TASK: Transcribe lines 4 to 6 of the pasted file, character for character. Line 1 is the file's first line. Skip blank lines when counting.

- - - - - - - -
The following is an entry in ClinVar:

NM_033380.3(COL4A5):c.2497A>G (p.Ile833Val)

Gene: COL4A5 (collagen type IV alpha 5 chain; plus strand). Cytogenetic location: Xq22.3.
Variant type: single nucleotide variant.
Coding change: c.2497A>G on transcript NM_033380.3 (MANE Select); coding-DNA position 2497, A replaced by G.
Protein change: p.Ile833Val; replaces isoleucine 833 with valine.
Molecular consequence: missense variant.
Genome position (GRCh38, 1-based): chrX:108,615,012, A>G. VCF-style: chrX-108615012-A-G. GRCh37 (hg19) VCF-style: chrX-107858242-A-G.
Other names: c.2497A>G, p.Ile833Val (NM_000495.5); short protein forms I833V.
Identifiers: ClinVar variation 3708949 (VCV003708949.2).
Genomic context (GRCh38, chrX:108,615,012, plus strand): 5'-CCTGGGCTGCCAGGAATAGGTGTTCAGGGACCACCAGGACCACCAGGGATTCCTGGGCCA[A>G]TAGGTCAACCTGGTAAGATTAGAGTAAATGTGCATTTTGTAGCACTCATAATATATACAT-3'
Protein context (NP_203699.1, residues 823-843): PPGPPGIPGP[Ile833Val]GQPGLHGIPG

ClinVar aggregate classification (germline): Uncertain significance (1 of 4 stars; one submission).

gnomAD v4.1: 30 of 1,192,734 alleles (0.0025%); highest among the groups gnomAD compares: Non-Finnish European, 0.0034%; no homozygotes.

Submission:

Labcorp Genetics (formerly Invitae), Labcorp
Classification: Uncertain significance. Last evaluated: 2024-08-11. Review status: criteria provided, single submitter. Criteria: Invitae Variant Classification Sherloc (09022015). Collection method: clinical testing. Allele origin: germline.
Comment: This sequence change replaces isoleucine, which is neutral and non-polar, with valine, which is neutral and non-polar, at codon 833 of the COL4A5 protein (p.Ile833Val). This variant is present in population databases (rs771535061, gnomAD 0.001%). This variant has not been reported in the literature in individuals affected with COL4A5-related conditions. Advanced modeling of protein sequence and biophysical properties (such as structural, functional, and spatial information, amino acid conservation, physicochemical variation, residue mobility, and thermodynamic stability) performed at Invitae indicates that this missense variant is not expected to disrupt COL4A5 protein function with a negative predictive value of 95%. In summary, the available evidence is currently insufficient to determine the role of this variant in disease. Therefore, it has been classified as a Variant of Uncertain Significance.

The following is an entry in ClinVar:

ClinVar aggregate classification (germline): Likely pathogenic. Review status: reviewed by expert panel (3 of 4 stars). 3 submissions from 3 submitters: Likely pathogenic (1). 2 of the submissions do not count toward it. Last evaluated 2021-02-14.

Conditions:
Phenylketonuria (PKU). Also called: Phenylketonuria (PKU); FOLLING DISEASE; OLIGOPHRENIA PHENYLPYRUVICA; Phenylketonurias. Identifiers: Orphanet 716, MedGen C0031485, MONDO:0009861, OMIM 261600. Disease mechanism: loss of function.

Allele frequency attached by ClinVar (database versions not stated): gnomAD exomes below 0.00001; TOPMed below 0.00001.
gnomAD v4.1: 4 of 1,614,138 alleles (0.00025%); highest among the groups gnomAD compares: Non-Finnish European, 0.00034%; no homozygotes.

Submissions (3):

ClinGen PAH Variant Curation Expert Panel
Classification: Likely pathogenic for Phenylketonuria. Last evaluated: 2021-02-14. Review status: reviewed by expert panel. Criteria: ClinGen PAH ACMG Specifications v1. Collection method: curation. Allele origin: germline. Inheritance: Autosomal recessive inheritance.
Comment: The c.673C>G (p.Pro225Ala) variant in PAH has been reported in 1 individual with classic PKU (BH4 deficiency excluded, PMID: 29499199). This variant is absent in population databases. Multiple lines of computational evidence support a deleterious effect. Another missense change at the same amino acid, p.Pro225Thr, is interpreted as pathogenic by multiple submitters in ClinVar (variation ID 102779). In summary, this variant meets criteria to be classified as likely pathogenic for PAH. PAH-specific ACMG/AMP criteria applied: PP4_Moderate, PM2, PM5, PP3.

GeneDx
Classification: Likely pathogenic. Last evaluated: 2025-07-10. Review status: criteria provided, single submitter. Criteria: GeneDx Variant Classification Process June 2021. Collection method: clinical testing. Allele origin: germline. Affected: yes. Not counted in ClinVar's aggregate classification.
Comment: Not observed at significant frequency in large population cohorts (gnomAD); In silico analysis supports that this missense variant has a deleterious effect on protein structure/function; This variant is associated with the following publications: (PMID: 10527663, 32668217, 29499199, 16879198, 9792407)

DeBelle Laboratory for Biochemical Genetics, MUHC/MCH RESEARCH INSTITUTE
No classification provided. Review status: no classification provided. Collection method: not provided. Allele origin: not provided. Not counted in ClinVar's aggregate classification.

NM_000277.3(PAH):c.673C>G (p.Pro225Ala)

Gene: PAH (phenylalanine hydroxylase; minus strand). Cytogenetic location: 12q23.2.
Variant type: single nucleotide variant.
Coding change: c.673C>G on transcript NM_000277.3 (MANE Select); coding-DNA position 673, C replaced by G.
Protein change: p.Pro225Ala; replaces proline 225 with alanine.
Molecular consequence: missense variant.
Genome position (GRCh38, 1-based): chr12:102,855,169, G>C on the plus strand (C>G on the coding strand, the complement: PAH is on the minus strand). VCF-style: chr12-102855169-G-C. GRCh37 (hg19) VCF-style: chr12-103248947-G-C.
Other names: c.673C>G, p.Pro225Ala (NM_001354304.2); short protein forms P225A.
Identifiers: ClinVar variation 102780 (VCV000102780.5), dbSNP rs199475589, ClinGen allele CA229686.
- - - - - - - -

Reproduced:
Variant type: single nucleotide variant.
Coding change: c.2497A>G on transcript NM_033380.3 (MANE Select); coding-DNA position 2497, A replaced by G.
Protein change: p.Ile833Val; replaces isoleucine 833 with valine.